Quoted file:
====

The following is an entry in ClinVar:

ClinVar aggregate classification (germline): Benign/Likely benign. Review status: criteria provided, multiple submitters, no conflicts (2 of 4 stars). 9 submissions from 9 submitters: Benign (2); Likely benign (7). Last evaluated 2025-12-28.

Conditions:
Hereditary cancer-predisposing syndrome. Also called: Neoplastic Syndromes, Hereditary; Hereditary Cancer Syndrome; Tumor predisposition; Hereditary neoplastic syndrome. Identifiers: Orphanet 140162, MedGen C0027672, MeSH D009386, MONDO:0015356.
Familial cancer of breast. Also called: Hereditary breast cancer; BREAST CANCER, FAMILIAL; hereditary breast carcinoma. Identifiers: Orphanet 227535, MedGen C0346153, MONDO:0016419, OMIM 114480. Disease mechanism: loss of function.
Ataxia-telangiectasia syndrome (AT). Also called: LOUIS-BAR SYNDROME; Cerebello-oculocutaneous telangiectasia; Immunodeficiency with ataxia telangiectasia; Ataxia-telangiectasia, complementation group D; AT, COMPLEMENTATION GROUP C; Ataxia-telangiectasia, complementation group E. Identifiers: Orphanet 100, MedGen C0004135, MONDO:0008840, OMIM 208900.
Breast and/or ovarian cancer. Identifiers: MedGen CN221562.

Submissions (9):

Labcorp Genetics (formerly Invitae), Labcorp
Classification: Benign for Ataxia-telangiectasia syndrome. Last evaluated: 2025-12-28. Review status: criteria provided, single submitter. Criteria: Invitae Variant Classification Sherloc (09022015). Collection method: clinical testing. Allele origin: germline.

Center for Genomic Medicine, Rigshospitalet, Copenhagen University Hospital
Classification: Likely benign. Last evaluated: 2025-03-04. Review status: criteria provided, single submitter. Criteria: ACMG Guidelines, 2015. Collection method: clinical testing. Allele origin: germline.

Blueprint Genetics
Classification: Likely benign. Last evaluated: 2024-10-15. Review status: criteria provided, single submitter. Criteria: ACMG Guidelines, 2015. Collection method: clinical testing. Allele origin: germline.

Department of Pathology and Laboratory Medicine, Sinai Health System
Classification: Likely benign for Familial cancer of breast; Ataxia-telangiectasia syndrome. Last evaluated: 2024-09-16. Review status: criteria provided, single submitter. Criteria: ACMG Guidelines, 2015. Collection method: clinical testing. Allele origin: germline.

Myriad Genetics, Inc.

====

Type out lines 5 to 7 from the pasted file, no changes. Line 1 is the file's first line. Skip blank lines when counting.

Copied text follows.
Familial cancer of breast. Also called: Hereditary breast cancer; BREAST CANCER, FAMILIAL; hereditary breast carcinoma. Identifiers: Orphanet 227535, MedGen C0346153, MONDO:0016419, OMIM 114480. Disease mechanism: loss of function.
Ataxia-telangiectasia syndrome (AT). Also called: LOUIS-BAR SYNDROME; Cerebello-oculocutaneous telangiectasia; Immunodeficiency with ataxia telangiectasia; Ataxia-telangiectasia, complementation group D; AT, COMPLEMENTATION GROUP C; Ataxia-telangiectasia, complementation group E. Identifiers: Orphanet 100, MedGen C0004135, MONDO:0008840, OMIM 208900.
Breast and/or ovarian cancer. Identifiers: MedGen CN221562.